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How Kerala Govt Is Preventing Further Spread of COVID-19

The state government has imposed severe restrictions, including closure of educational institutions and cinema houses till the month end, in addition to the clampdown on all public events – whether its political, religious or educational.
How Kerala Govt Is Preventing F

After 14 people have been tested positive in Kerala in the second phase of spread of the novel coronavirus disease (COVID-19), the state government on Tuesday announced a major clampdown on all public functions across the state to curtail the further spread of the virus. So far, Kerala has seen 17 cases of COVID-19, including three who have already recovered and were discharged from hospitals last month. The total number of cases across the country stands at 60 as of Wednesday evening.

As per the latest reports, a 76-year-old man suspected to be infected with coronavirus has died in Karnataka’s Kalaburgi according to government data. Of the total 60 confirmed cases across the country, 44 are Indian nationals and 16 are Italians.

The state-wise data shows that, in addition to the 14 new cases in Kerala, four cases have been reported from Karnataka, five from Maharashtra, six cases in Delhi, nine cases in Uttar Pradesh, two cases from Ladakh and one each from Jammu and Kashmir, Tamil Nadu, Rajasthan, Telangana.

Isolation wards have been made in every state and the health department of all states along with the Centre are working tirelessly to tackle the virus in their states. Contact tracing is also being worked out in many states. Union territories including Jammu and Kashmir, and Ladakh have also imposed certain restrictions. In Jammu and Kashmir, cinema halls are to remain closed till March 31. While, Lieutenant Governor of Ladakh has ordered closure of all colleges and university campuses of Ladakh university till March 31.

In Kerala, the state government has imposed severe restrictions, including closure of educational institutions and cinema houses till the month end, in addition to the clampdown on all public events, whether its political, religious or educational. Announcing the latest cases at a media interaction after a special cabinet meeting held to discuss the coronavirus situation, Chief Minister Pinarayi Vijayan on Tuesday said at least 1,116 people are under observation- 149 in isolation wards of various hospitals and 967 under quarantine in their homes.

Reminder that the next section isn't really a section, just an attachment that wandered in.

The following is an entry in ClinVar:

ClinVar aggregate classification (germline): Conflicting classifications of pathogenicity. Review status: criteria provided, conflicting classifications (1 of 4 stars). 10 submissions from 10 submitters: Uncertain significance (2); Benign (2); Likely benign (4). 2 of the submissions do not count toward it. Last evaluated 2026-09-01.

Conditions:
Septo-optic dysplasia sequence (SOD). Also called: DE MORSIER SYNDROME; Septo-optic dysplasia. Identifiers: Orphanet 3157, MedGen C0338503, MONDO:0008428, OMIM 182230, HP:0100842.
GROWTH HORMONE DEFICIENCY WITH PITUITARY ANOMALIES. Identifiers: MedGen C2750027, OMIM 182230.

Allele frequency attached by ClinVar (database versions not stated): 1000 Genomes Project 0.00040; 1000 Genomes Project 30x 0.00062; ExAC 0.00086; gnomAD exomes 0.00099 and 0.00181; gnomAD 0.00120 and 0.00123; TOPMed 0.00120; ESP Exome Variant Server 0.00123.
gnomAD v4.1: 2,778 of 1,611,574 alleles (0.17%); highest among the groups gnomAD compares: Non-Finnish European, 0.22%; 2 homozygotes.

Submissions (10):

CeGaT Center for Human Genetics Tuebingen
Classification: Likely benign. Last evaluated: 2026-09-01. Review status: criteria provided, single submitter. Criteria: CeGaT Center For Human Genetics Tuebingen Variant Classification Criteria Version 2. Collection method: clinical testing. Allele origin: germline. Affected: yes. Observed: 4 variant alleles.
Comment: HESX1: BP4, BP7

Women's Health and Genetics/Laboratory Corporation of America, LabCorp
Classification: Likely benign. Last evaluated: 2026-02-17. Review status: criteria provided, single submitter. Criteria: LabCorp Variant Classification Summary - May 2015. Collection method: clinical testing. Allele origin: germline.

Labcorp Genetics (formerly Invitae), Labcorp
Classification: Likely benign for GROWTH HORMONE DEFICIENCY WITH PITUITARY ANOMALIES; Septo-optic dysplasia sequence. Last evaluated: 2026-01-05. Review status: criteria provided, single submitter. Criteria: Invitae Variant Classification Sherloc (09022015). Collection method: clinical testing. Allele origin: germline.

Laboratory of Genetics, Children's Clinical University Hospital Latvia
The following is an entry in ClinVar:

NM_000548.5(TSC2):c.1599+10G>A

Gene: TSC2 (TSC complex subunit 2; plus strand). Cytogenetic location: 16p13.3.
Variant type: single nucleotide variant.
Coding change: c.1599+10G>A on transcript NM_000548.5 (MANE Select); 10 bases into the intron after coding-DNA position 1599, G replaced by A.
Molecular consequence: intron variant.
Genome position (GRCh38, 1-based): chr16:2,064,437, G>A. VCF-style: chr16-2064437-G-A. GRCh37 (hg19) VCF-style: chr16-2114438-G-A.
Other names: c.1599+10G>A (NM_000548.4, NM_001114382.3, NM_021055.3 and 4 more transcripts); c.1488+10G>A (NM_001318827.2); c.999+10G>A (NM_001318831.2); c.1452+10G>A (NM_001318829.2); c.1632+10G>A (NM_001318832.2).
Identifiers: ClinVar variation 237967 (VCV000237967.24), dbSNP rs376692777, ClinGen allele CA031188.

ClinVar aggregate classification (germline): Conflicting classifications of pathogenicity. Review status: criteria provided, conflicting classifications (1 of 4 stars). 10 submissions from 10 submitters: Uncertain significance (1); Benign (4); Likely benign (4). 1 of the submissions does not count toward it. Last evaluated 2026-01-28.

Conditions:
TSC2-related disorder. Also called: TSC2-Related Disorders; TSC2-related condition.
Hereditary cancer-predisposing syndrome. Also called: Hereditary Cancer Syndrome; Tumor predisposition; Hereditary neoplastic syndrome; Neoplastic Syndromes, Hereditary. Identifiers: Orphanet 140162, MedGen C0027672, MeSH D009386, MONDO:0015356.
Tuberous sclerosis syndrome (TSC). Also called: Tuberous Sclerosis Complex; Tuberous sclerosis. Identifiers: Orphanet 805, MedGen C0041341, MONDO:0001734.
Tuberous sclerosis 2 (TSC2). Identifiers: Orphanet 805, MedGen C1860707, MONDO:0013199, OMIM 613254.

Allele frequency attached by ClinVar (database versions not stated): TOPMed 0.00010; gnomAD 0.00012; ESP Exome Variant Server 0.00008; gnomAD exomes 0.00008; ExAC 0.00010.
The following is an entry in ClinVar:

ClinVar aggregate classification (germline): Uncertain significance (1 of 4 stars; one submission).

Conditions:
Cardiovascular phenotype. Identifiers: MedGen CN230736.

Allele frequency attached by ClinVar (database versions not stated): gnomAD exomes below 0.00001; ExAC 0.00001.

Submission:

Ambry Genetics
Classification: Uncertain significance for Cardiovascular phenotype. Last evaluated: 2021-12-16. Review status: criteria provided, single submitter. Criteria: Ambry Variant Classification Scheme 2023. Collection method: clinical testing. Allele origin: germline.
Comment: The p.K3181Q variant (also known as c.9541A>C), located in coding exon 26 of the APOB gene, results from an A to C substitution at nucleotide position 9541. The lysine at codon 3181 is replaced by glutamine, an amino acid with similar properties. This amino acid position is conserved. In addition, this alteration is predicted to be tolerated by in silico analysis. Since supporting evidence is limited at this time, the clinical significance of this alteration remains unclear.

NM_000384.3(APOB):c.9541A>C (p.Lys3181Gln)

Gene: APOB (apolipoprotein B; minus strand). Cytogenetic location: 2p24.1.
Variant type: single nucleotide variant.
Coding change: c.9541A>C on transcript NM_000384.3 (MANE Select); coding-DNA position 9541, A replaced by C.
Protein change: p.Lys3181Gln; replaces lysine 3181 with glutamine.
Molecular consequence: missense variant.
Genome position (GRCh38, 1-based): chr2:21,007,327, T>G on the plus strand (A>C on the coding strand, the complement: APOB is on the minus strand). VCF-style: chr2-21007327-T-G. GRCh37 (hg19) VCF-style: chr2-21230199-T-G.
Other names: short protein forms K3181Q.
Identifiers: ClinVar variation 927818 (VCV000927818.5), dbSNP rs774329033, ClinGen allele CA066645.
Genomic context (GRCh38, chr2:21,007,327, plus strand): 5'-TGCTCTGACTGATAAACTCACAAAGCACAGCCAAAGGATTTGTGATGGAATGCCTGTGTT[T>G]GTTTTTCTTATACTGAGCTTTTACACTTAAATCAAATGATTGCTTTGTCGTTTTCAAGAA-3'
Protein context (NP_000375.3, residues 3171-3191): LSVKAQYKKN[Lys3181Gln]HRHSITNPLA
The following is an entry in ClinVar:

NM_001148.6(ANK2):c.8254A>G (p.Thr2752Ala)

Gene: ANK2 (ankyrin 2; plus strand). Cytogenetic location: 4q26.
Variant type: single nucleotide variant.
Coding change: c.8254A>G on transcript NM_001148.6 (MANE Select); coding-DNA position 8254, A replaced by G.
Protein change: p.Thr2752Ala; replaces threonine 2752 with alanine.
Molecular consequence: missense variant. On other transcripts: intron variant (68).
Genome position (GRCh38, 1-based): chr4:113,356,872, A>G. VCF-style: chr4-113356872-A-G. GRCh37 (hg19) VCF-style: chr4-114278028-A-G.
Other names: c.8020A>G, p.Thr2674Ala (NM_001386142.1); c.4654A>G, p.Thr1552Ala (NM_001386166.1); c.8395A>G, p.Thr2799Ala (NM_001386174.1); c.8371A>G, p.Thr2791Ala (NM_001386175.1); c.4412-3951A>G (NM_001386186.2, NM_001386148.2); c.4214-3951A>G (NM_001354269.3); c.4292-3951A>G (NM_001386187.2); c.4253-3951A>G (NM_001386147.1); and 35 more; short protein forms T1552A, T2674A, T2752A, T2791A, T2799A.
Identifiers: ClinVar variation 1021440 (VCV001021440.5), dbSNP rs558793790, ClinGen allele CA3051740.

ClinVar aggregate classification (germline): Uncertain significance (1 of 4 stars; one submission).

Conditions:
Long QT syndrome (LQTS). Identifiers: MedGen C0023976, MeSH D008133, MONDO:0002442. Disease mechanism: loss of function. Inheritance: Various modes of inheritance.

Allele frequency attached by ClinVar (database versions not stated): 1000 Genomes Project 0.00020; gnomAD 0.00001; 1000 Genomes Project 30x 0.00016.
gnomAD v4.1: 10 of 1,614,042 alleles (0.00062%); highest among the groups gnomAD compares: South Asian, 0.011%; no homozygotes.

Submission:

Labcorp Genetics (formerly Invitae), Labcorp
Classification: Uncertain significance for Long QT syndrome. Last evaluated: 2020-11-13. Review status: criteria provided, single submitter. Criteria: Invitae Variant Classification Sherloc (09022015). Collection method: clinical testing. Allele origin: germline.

Also read: Is India’s Public Healthcare System Equipped to Deal with Coronavirus?

The fresh cases in the state are the friends and relatives of a Italy-returned couple and their son who had on Saturday tested positive along with two other kin staying with them at their home in Ranne in Pathanamthitta district, Health Minister K K Shailaja said at the media interaction. The aged parents of the couple are among the eight latest positive cases, she said. Besides these 11, a three-year child along with his parents who returned from Italy, also tested positive in Kochi.

Steps Taken by Kerala Govt to Prevent Spread of novel coronavirus

Vijayan further said that Classes from I to VII standards of all schools- state, CBSE and ICSE boards- will remain shut and examinations which have begun for them will be put on hold. Examinations for classes X, XI and XII, and vocational higher secondary will, however, continue. Final examinations of class eight and ninth also will proceed as usual. However, the students under observation would be permitted to write examinations in a special room, he added.

Madrasas, anganwadis, tution classes and tutorials will also be closed till March 31 while drama theatres and art and cultural festivals should be avoided. Though the anganwadis remain closed, to ensure that there is no interruption in the nutritious food for the children being served at the anganwadi centres, the government has arranged for their food to be delivered at their homes.